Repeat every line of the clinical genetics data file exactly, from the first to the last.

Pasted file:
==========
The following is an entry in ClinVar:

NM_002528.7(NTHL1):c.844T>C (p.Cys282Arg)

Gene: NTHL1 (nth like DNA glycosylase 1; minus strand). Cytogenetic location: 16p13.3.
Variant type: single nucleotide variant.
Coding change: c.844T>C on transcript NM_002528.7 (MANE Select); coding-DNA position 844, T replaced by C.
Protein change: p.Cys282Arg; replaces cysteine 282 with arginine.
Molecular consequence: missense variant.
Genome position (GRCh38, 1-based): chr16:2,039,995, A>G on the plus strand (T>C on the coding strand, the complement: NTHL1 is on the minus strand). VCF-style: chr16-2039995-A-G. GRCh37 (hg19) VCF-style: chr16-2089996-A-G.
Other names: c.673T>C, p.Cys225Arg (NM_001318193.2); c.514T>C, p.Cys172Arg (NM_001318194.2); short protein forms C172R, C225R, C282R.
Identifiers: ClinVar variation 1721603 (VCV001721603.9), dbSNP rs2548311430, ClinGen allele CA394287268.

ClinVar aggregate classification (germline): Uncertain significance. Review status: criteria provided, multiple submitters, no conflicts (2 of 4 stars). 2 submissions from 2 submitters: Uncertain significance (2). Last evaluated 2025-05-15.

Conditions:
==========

The following is an entry in ClinVar:

NM_002528.7(NTHL1):c.844T>C (p.Cys282Arg)

Gene: NTHL1 (nth like DNA glycosylase 1; minus strand). Cytogenetic location: 16p13.3.
Variant type: single nucleotide variant.
Coding change: c.844T>C on transcript NM_002528.7 (MANE Select); coding-DNA position 844, T replaced by C.
Protein change: p.Cys282Arg; replaces cysteine 282 with arginine.
Molecular consequence: missense variant.
Genome position (GRCh38, 1-based): chr16:2,039,995, A>G on the plus strand (T>C on the coding strand, the complement: NTHL1 is on the minus strand). VCF-style: chr16-2039995-A-G. GRCh37 (hg19) VCF-style: chr16-2089996-A-G.
Other names: c.673T>C, p.Cys225Arg (NM_001318193.2); c.514T>C, p.Cys172Arg (NM_001318194.2); short protein forms C172R, C225R, C282R.
Identifiers: ClinVar variation 1721603 (VCV001721603.9), dbSNP rs2548311430, ClinGen allele CA394287268.

ClinVar aggregate classification (germline): Uncertain significance. Review status: criteria provided, multiple submitters, no conflicts (2 of 4 stars). 2 submissions from 2 submitters: Uncertain significance (2). Last evaluated 2025-05-15.

Conditions: